Going cold turkey with March Sad, er, Madness

TONY BENNETT LIKENED the Cougs' heartwrenching loss Saturday to the old ski jumper from ABC's Wide World of Sports. "The thrill of victory ... and the agony of defeat." What a perfect metaphor. When the game was done, I felt like I'd gone down a mountain. A team that was so spirited -- and so good for a Crimson Nation that hadn't been this excited since the '03 Holiday Bowl -- was suddenly done.

In the blink of an eye, you go from the ethereal thrills of Derrick Low's dramatic three-pointer to tie it at 69 and Taylor Rochestie's steal and sprint to the other end court, to ... nothing.

We all cope with the agony of defeat in different ways. My choice for this bitter pill was to go cold turkey. No, not Wild Turkey -- although it might have helped ease the pain. I decided to move on. No more March Madness for me. No games, no highlights, no sports tickers, no interviews. I didn't care what UCLA did Saturday night or what Oregon and USC did Sunday.


I think it's a town near Wenatchee.

VCU? The abbreviation for vaccuum.

Like the Cougs, my basketball season is done. Fin. Over. My brackets are on the shelf. No more updating. I'm sure someone will call if I'm in the money.

To ensure the siren song of James Brown, Verne Lundquist and the rest wouldn't tempt me on Sunday, my lovely wife and I headed out for Costco. I wasn't the only Coug fan with that thought. We wore our crimson and gray proudly -- perhaps more out of sympathy for Tony, Kyle and the boys than the standard show of pride. There were Cougs all over the place. All of 'em had the same disquieting look -- a look you might expect to find if you woke up Christmas morning and found the cat had peed all over the presents. There were no crimson smiles at Costco. No "Go Cougs!"

There were just nods that were as plain as English: "I feel your pain, brother."

After spending $336, I felt no better.

Arriving back home, I had enough courage to make an attempt to read the paper. It wasn't something I wanted to do, but somehow needed to do in order to move on. Bud Withers, the Seattle Times' college basketball guru, was his usual sublime self and wrote a great piece. And then I turned to Steve Kelley. He was just a little too painful, so I moved on to the box scores.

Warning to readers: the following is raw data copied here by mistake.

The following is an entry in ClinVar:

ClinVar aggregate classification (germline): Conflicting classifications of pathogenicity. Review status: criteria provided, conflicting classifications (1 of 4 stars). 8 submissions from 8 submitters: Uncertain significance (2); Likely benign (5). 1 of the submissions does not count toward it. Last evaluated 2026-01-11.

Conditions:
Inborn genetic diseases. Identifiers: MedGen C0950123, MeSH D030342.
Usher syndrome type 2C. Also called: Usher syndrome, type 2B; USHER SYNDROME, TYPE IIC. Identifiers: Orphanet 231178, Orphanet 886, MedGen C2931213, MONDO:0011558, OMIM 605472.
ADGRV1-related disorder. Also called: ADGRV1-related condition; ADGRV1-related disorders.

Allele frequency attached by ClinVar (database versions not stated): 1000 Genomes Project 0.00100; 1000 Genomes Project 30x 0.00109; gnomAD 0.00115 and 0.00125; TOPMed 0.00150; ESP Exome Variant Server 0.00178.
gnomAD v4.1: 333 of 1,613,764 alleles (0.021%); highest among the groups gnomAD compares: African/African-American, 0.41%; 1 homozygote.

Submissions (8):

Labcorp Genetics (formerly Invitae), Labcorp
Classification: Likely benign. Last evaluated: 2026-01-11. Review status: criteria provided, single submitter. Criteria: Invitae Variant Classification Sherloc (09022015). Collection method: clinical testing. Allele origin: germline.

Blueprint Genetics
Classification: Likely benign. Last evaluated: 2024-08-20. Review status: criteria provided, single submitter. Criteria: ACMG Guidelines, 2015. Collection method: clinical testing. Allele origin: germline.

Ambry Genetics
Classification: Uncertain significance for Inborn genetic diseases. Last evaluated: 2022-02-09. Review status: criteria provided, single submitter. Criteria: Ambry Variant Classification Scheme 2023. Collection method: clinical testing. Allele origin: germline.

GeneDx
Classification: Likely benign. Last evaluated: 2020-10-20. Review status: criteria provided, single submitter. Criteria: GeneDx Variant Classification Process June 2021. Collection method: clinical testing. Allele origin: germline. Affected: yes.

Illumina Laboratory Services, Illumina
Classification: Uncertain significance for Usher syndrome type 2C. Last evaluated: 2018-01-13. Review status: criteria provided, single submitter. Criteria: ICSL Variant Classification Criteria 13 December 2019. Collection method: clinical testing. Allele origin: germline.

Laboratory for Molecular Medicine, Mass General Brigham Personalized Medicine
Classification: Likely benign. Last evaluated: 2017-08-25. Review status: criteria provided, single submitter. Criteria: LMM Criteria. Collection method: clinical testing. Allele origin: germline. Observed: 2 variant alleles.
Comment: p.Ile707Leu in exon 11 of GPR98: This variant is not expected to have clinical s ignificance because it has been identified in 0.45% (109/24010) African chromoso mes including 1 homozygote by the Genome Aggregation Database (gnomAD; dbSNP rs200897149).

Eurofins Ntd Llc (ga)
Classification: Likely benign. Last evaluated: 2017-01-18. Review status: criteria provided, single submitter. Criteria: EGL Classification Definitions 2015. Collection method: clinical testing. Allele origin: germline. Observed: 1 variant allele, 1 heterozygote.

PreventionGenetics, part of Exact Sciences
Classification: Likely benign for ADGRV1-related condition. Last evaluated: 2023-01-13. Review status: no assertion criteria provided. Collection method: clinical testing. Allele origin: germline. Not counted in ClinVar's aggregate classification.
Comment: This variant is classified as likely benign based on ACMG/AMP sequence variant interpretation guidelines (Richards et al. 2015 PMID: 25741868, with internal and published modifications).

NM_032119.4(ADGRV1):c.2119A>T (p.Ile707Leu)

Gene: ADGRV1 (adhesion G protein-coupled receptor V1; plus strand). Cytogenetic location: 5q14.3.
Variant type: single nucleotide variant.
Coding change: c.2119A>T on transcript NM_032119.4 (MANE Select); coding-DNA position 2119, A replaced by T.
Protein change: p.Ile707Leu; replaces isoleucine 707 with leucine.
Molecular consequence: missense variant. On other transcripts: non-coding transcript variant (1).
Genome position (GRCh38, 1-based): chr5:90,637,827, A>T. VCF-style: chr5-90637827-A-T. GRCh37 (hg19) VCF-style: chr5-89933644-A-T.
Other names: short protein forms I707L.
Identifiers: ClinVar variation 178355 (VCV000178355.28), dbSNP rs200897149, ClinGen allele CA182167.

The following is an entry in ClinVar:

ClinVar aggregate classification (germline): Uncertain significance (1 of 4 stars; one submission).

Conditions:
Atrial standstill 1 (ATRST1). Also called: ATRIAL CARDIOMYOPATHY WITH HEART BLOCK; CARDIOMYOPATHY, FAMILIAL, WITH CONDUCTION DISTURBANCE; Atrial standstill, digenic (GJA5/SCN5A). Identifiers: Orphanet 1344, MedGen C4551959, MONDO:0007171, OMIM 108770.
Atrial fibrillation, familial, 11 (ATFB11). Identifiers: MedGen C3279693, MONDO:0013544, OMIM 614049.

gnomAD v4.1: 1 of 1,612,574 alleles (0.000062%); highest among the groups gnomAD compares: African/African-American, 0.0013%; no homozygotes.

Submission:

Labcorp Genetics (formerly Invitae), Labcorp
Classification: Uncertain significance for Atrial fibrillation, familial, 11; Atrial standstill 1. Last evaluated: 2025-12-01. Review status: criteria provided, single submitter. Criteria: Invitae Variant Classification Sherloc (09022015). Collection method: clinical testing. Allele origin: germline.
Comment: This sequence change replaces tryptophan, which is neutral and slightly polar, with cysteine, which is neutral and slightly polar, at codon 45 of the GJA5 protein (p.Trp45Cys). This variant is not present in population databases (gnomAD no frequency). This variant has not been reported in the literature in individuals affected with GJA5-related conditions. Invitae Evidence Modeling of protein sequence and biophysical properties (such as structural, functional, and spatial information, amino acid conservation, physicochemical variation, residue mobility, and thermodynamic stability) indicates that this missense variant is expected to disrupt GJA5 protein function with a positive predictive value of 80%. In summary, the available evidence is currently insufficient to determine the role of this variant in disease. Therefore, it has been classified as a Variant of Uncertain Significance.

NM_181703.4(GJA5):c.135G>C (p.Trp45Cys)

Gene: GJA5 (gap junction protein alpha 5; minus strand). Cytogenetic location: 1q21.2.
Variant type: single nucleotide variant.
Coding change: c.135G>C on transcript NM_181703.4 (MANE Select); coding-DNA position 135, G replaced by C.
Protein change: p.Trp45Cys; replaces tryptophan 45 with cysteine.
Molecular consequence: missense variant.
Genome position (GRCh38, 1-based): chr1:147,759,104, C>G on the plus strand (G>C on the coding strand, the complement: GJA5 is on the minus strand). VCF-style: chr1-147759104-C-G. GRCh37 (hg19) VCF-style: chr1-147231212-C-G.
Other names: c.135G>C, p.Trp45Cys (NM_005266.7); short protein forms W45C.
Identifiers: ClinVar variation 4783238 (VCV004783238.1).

Over in the section with the TV listings, I noticed that the Comedy Channel was airing "Major League." Normally I wait until around opening day to watch this Charlie Sheen classic, but it really hit the spot Sunday. It provided my first and only laughs of the day. I'm now ready to give my full attention to Jared Prince and Cougar baseball. Bring on the Mariners and the NFL draft.

But March Madness? No way. It's March Sadness.

I'll be mowing the lawn when Digger Phelps is breaking down the Final Four.

I didn't sleep well Saturday night. I tossed around wondering about all the wouldas, couldas and shouldas. I even had flashbacks of Don Collins fouling out against Penn in the first round of 1980, Ralph Sampson blocking our shots in the second round in 1983, and Tony Harris firing an errant pass with a minute left against Boston College in '94.

But Saturday was different. This Cougar team was different. They were too likeable, too resilient, too hard-working to go down in what figures to rank as THE game of the tournament.

"Why not go inside more?" I asked myself over and over. "Why not try to draw a foul on Byars?"

And on and on. It is easy to be critical during the agony on defeat. Instead, I've tried to funnel this energy into giving thanks.

Thanks to Jim Sterk for having the gumption to call Dick Bennett that fateful day in 2003. Thanks for giving nepotism a chance. Thanks to Derrick Low, Kyle Weaver, Robbie Cowgill, Daven Harmeling and all the guys for coming to Pullman and for believing in the power of teamwork. Special thanks to senior Ivory Clark -- we'll miss you, and all the best in your future.

Finally, thanks to the Cougar Nation for filling up Beasley like it was in the glory days of Raveling and Sampson. For infiltrating Hec Ed. For never ceasing to believe in Tony and his guys.

GO COUGS! Here's to seeing you all at the Final Four next year.

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